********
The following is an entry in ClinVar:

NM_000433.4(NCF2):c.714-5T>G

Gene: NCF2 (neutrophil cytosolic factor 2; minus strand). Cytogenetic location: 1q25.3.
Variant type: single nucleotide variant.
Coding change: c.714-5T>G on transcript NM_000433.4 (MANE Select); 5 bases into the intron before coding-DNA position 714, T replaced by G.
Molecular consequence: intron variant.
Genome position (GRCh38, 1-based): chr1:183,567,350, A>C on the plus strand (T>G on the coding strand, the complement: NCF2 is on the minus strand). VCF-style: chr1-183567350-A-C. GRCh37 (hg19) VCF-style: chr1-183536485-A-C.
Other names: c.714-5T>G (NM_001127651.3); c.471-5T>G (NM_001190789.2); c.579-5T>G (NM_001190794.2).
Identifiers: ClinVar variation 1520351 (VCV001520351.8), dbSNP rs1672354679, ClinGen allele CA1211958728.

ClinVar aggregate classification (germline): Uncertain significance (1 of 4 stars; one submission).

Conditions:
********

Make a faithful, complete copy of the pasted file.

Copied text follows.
The following is an entry in ClinVar:

NM_000433.4(NCF2):c.714-5T>G

Gene: NCF2 (neutrophil cytosolic factor 2; minus strand). Cytogenetic location: 1q25.3.
Variant type: single nucleotide variant.
Coding change: c.714-5T>G on transcript NM_000433.4 (MANE Select); 5 bases into the intron before coding-DNA position 714, T replaced by G.
Molecular consequence: intron variant.
Genome position (GRCh38, 1-based): chr1:183,567,350, A>C on the plus strand (T>G on the coding strand, the complement: NCF2 is on the minus strand). VCF-style: chr1-183567350-A-C. GRCh37 (hg19) VCF-style: chr1-183536485-A-C.
Other names: c.714-5T>G (NM_001127651.3); c.471-5T>G (NM_001190789.2); c.579-5T>G (NM_001190794.2).
Identifiers: ClinVar variation 1520351 (VCV001520351.8), dbSNP rs1672354679, ClinGen allele CA1211958728.

ClinVar aggregate classification (germline): Uncertain significance (1 of 4 stars; one submission).

Conditions: